Develop strategies for handling errors

Let's look at how we can handle these errors and with robust strategies. You can implement some of these in tools such as Dialogflow, some in code or fulfillment logic, and some with a combination of all these.

Effective prompting

Here are several prompting strategies for resolving errors:

Rapid re-prompt (without context):

  • "What was that?"
  • "Say that again?"

Rapid re-prompt (with context):

  • "Sorry, what time?"
  • "I missed that number."

Rephrase the question:

  • "First, what’s your favorite color?" → "What’s your favorite color?"
  • "Sure, what movie would you like to see?" → "To get started, what movie do you want to see?"

Reframing the question:

  • "What time is this for?" → "Sorry, what time?"
  • "For when?" → "What time would you like to book this for?"

Answering an unasked question:

  • "I have your name and email from your account, so now all I need is your phone number."
  • "You can give me the day, the time, or both."

Being proactive:

  • "I could put you down for 6 p.m. for now, does that work?
  • "Do you want to finish this later?"

Help in the moment

One important repair strategy involves preparing for users who get confused, didn't hear a question, or are unsure what to say. In these cases, you can apply preventative strategies, such as using intuitive language and well-crafted prompts. However, be ready anyway for people asking to hear something again (e.g. "can you say that again?", or a repeat intent), or saying something like "Help" or "I don't know."

Know when to quit

Another basic strategy to prevent frustration is to make it easier for users to leave the conversation if they haven't completed a task or validated a response, because they might need to stop for a variety of reasons. After all, life gets in the way sometimes. Being prepared for the user's departure is not only key to preventing errors, it's the right thing to do. It also can be an opportunity to re-engage with them later by letting users know how to come back and pick up where they left off, but without getting in their way.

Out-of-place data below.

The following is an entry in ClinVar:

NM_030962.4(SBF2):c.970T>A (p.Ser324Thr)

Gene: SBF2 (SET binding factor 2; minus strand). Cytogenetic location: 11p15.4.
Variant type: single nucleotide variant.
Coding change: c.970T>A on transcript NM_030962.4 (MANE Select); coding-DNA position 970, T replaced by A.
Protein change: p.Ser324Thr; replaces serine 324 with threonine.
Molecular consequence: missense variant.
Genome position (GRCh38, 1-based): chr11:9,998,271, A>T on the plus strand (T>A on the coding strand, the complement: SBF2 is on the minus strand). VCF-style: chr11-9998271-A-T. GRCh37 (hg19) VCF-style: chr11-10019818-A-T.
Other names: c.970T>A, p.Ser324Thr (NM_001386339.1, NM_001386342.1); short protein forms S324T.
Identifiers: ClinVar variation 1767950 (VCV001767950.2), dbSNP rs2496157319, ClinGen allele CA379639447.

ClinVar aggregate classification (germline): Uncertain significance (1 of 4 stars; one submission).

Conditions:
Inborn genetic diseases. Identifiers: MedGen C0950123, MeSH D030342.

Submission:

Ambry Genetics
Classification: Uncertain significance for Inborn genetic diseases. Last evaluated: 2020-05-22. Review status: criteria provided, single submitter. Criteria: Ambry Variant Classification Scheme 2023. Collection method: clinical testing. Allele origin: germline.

Example (app quits):

AppI’m thinking of a number. What’s your first guess?
AppI didn’t hear a number.
AppIf you’re still there, what's your guess?
AppWe can stop here. Let’s play again soon.

Example (user quits):

UserLet's stop playing.
AppOk. Your score was 3 out of 5. Talk to you later.

Robust non-error paths

A powerful notion to remember is that users who aren't encountering errors should feel like they're progressing. That way, if they do encounter an error later, they won't feel derailed.

Sound more human throughout

One way to sound natural and to "disguise" errors is by inserting variability to make the conversation more engaging, not just in error prompts but throughout the dialog. Use randomization and variable content in questions and responses to help mix things up.

Here are some useful strategies for making your app sound more human:

  • Use a list of prompts and scale to any number of them without changing the code
  • Select from those prompts randomly
  • Combine prompts to create a large number of permutations
  • Add dynamic values by formatting prompts with placeholder symbols that are replaced at runtime: "Welcome, %s"
  • Remember previous prompts and avoid using them again when randomly picking the next prompts
  • Track the number of errors, then adjust your prompts so they're more relevant to the most common errors

Work to earn users' trust

Be prepared for basic questions that users might ask to poke at the system just to figure out what it can do. Think of it this way: to establish trust with a neighbor, you might borrow a cup of sugar before you ask to borrow the lawnmower. People want to see if the UI they're interacting with knows what they expect it to know.

Be proactive and leverage success

Reminding users how far they've come or that they don't have far to go to wrap things up helps to get them back on track.

Depending on your app's persona and how assertive it is, you may also want to take control of a situation to keep the conversation moving forward.